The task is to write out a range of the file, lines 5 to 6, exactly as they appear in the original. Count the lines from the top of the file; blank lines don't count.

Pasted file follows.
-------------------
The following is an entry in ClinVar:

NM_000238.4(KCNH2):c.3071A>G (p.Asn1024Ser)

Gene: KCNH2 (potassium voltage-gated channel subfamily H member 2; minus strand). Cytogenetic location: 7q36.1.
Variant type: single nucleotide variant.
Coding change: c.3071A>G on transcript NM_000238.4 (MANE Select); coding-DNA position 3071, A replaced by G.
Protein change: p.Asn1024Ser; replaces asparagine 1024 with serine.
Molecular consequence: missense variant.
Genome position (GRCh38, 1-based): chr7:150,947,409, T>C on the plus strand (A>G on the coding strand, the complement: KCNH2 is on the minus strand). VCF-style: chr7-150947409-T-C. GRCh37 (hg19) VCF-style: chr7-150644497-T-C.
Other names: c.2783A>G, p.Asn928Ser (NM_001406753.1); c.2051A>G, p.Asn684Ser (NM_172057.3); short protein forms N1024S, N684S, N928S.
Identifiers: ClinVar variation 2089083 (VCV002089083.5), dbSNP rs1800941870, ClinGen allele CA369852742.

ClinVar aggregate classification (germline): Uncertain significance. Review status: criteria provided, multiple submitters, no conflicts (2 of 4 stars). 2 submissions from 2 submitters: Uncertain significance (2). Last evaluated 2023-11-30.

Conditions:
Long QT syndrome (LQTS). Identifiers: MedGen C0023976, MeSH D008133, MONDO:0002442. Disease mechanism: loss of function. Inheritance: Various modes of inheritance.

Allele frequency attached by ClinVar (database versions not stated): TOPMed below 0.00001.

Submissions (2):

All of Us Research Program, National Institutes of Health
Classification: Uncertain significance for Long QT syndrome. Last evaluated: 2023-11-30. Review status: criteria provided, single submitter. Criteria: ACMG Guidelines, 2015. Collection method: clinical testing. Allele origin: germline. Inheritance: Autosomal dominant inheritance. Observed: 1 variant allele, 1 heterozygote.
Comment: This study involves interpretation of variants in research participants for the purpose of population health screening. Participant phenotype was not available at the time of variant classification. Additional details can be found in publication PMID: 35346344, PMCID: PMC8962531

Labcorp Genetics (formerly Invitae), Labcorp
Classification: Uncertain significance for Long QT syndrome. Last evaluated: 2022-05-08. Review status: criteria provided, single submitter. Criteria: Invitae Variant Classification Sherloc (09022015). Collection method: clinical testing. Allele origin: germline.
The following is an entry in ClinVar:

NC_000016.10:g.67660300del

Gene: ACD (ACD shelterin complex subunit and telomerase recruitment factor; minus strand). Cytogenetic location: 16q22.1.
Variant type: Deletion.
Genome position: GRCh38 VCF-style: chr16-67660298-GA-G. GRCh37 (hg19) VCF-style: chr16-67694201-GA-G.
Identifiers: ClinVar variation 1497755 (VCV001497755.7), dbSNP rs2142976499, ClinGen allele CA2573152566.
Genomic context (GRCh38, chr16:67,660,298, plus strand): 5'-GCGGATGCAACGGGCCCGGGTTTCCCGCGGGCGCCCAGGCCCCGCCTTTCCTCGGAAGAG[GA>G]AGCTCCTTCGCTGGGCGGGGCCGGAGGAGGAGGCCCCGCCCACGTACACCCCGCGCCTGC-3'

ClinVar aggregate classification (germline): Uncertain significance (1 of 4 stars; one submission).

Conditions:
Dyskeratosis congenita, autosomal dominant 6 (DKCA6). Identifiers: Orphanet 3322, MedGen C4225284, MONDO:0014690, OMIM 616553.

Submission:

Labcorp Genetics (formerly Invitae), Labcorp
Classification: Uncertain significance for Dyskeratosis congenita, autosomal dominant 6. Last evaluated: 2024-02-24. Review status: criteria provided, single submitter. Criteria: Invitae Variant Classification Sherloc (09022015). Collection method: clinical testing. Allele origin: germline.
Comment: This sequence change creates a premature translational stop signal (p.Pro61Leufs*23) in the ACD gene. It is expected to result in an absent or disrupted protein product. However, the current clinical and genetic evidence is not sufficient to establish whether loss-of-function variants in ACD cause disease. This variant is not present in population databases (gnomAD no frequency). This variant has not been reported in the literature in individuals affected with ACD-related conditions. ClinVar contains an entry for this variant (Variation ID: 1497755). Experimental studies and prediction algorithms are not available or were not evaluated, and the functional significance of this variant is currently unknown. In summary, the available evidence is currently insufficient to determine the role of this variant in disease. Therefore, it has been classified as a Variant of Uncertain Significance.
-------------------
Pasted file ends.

Coding change: c.3071A>G on transcript NM_000238.4 (MANE Select); coding-DNA position 3071, A replaced by G.
Protein change: p.Asn1024Ser; replaces asparagine 1024 with serine.